Friday, December 16, 2016

Advent 2016

A Shepherd Boy


The sheep of the outermost flock south of Bethlehem fidgeted.  A peculiar radiance spread across the distant sky unsettling their nocturnal rest.  The boy, Shachar, watched with unease.  If the sheep stampeded into the night, he would not be able to get away to Bethlehem to deliver the dangerous message his uncle imparted to him. 

His uncle had said, "You are the bravest and shrewdest son among all the sons."

"What if I am captured?"

"You are just a boy, Shachar.  You will not be noticed."

"Yosef too?" he asked, indicating his brother who at age nine was four years younger than he.  "Can he come?  Two would be able..."

"No.  He is too small.  My sister will never forgive me if you are lost.  Imagine losing Yosef too."

Shachar's first mission!  Saving a freedom fighter taken by goi soldiers!  Tonight, the Romans kept him in Bethlehem.  Tomorrow would be too late to stop his journey to Jerusalem.

"Go to Barsabas," his uncle said, slipping a dagger into his hand.   "Once in Bethlehem, ask for the rabbi.  He will show you where Barsabas abides."

All the shepherds knew Zealots who hid out in Bethlehem.  Barsabas led their raids.  Often, he had been a guest in his uncle's tent.

Shachar's father appeared.

"What's this?" he asked.  Shachar nearly cut himself trying to hide the dagger.

"I am sending your son to Barsabas."

"Not my son.  Find another."  Even though the night hid it, Shachar knew his father's face reddened.

"But he is nearly a man."

"I forbid it."

They argued loudly.  Shachar's father distrusted Zealots.  Shachar thought he would sneak away when his father was not looking.   He imagined himself eluding Romans and stabbing a few before escaping.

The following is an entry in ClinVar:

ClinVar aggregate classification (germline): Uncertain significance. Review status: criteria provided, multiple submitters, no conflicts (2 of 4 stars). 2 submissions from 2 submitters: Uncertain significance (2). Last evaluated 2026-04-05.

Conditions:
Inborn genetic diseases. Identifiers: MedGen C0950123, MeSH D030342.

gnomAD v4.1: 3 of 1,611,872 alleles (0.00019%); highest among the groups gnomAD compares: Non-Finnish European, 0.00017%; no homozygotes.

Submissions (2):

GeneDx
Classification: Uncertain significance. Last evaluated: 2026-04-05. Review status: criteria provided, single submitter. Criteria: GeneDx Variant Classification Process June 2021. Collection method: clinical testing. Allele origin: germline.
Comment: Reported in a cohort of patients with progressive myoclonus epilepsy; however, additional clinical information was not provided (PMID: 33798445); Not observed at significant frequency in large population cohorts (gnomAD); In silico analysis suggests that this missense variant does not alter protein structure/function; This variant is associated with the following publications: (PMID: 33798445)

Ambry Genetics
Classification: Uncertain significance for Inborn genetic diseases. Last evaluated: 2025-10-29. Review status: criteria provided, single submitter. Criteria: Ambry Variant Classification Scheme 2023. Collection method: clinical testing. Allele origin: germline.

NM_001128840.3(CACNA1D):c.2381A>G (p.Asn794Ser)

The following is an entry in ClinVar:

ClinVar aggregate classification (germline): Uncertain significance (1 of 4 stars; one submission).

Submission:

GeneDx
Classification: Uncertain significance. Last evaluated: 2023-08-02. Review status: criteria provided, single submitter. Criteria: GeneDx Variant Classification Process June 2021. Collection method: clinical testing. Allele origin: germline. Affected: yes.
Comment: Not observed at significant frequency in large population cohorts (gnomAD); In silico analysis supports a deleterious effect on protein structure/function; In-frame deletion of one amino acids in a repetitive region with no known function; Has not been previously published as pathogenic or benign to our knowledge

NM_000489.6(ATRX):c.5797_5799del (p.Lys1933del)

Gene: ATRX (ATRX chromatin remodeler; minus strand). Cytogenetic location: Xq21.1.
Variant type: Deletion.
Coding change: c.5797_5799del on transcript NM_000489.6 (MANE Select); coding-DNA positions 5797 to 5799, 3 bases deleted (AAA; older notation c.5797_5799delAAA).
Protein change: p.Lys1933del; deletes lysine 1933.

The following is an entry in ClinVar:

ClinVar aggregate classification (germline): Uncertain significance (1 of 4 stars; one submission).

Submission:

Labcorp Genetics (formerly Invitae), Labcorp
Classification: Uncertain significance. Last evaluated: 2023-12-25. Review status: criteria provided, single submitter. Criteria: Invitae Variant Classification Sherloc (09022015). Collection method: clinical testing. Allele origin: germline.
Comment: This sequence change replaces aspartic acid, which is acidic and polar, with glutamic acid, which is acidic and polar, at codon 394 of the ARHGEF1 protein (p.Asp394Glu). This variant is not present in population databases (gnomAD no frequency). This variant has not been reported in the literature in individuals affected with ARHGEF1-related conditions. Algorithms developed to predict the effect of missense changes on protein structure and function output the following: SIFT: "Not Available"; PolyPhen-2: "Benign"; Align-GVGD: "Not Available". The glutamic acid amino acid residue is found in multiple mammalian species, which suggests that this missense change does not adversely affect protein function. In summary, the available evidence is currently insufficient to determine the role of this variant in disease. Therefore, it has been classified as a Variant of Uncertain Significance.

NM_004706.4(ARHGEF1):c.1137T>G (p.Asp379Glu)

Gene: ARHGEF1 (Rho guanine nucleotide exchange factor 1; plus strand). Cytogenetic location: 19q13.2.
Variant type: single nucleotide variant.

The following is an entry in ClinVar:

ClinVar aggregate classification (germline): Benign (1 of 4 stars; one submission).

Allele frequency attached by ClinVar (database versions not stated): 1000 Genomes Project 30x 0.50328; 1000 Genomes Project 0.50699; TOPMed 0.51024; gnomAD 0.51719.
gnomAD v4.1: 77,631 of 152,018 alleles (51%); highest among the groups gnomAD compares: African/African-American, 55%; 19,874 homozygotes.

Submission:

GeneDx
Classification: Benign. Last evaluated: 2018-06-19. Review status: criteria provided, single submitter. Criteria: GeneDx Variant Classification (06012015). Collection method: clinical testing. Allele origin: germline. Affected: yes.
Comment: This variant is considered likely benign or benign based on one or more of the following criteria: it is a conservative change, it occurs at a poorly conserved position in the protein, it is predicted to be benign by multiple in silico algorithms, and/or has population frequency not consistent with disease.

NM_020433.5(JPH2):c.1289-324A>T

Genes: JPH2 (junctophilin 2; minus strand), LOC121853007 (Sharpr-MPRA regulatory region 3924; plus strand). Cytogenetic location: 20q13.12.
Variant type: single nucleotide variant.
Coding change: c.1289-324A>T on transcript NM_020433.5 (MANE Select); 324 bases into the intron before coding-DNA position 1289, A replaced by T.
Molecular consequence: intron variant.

A noise that broke out among the other shepherds interrupted his reverie.  A shepherd from two herds away sprinted in among them saying that crazy Emuna had seen messengers in the sky who proclaimed the rebirth of King David.  He pointed in the direction where the radiance had been, but now it had vanished. 

The shepherds laughed.  This was the same Emuna whose moon-induced visions often evoked ridicule.  When Emuna spoke, elders bugged out their eyes and sucked in their cheeks.

Shachar's father and uncle did not laugh, but scoffed.

The shepherd said, "Others saw this wondrous sight as well."

"Where are these others?" asked Shachar's father.

"In Bethlehem."

"If that is true then they are as meshugga as Emuna," his uncle said.

"Where is the proof?" asked Shachar's father.

"The baby is lying in a manger."

"King David lying in a manger?  Ah!" his father scoffed.

"He should be born in King Herod's chamber?" asked the man sarcastically. 

"You expect us to abandon our flocks upon your word?"

"All are abandoned this night.  God will watch over them," the shepherd said.  He did not wait for a reply, but ran off toward Bethlehem.